requests queue if server is busy (“queueing delay”). 3. “service time” of a request is constant. web server request response queueing delay + service time = response time } }
  13. model the web server as a queueing system. assumptions 1.

    requests are independent and random, arrive at some “arrival rate”. 2. requests are processed one at a time, in FIFO order;
 requests queue if server is busy (“queueing delay”). 3. “service time” of a request is constant. web server request response queueing delay + service time = response time } }
  14. “What’s the maximum throughput of this server?” i.e. given a

    response time target
  15. “What’s the maximum throughput of this server?” i.e. given a

    response time target arrival rate increases server utilization increases utilization = arrival rate * service time “busyness” utilization arrival rate Utilization law
  16. “What’s the maximum throughput of this server?” i.e. given a

    response time target arrival rate increases server utilization increases linearly Utilization law
  17. “What’s the maximum throughput of this server?” i.e. given a

    response time target P(request has to queue) increases, so
 mean queue length increases, so mean queueing delay increases. arrival rate increases server utilization increases linearly Utilization law
  18. “What’s the maximum throughput of this server?” i.e. given a

    response time target P(request has to queue) increases, so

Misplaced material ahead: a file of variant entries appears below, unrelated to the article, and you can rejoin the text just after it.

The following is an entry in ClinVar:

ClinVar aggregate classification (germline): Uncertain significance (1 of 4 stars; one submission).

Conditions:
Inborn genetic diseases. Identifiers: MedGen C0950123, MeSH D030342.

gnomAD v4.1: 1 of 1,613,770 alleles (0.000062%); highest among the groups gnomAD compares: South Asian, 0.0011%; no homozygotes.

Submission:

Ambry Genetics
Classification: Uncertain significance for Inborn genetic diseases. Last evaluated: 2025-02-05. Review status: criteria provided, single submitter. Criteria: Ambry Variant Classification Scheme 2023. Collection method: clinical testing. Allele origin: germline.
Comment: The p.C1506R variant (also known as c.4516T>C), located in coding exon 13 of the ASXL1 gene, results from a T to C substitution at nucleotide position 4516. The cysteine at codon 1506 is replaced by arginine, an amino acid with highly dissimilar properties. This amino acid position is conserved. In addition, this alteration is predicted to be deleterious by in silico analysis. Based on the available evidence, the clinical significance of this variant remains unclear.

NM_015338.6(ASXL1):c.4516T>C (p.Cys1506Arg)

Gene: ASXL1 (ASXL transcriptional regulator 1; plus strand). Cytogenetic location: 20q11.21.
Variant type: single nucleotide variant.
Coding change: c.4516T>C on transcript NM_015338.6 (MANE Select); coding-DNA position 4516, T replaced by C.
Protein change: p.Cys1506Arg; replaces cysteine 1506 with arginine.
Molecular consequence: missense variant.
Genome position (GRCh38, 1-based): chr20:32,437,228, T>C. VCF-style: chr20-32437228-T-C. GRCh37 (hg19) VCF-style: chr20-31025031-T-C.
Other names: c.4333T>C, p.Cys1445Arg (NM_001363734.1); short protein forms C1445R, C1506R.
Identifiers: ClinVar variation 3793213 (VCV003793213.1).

mean queue length increases, so mean queueing delay increases. arrival rate increases server utilization increases linearly Utilization law P-K formula
  19. Pollaczek-Khinchine (P-K) formula mean queueing delay = U * linear

    fn (mean service time) * quadratic fn (service time variability) (1 - U) assuming constant service time and so, request sizes: mean queueing delay ∝ U (1 - U) utilization (U) response time since response time ∝ queueing delay utilization (U) queueing delay
  20. “What’s the maximum throughput of this server?” i.e. given a

    response time target arrival rate increases server utilization increases linearly Utilization law P-K formula mean queueing delay increases non-linearly; so, response time too. response time (ms) throughput (requests / second) low utilization regime
  21. “What’s the maximum throughput of this server?” i.e. given a

    response time target arrival rate increases server utilization increases linearly Utilization law P-K formula mean queueing delay increases non-linearly; so, response time too. response time (ms) throughput (requests / second) max throughput low utilization regime high utilization regime
  22. “How can we improve the mean response time?”

  23. “How can we improve the mean response time?” 1. response

    time ∝ queueing delay prevent requests from queuing too long • Controlled Delay (CoDel)